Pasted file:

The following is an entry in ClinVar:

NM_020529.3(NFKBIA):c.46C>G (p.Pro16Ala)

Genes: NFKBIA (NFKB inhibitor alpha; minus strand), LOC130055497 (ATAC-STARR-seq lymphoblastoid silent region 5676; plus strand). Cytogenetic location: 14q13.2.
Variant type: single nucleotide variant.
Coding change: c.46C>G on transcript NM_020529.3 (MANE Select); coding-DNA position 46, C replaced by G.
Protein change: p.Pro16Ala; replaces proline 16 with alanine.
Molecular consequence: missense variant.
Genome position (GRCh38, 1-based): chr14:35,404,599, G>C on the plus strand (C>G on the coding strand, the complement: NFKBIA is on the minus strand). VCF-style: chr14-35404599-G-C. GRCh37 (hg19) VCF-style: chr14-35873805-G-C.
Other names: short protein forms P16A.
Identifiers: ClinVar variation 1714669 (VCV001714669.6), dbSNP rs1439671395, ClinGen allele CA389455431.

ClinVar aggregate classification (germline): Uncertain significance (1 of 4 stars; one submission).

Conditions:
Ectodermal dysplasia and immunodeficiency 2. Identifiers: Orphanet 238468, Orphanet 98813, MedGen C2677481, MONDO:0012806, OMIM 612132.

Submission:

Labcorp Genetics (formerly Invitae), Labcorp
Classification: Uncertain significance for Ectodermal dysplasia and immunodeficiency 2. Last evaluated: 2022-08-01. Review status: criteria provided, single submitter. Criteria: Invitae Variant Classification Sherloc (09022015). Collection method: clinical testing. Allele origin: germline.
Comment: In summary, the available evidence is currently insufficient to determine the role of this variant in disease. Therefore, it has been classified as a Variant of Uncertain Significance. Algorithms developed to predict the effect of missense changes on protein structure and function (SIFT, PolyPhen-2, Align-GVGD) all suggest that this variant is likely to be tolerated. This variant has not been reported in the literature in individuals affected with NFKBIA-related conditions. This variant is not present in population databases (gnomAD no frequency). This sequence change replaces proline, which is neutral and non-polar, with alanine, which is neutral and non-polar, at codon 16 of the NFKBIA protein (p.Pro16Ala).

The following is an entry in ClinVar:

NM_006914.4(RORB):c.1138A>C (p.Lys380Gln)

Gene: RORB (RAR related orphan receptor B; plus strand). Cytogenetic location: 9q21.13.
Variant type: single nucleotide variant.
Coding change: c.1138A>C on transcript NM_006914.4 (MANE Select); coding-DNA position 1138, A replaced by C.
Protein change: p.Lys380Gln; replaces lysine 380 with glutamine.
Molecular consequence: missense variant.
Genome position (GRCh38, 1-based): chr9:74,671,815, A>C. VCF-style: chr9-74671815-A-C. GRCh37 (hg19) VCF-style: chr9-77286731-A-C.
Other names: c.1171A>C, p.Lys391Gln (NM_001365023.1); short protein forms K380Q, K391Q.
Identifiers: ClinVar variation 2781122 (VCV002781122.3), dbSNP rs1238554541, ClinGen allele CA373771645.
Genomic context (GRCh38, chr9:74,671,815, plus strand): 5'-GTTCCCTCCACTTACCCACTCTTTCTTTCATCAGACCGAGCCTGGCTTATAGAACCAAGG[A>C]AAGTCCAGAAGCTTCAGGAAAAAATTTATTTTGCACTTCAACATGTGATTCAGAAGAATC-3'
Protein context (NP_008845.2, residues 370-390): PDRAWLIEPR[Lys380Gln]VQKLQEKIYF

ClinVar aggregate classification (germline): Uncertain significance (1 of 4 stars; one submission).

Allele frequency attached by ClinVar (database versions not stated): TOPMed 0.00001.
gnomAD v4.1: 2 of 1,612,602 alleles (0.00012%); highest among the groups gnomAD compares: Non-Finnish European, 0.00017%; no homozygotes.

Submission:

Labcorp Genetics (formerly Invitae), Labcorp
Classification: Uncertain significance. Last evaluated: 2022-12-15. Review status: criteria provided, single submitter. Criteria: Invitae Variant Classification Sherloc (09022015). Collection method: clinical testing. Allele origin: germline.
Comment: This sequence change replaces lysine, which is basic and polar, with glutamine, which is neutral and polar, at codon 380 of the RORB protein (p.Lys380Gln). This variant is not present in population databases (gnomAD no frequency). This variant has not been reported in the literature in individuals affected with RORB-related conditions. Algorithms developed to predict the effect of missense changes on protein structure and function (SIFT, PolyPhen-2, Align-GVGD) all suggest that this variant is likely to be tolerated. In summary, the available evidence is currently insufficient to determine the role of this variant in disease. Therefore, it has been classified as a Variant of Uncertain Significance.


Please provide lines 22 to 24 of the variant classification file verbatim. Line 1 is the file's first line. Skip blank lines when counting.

Coding change: c.1138A>C on transcript NM_006914.4 (MANE Select); coding-DNA position 1138, A replaced by C.
Protein change: p.Lys380Gln; replaces lysine 380 with glutamine.
Molecular consequence: missense variant.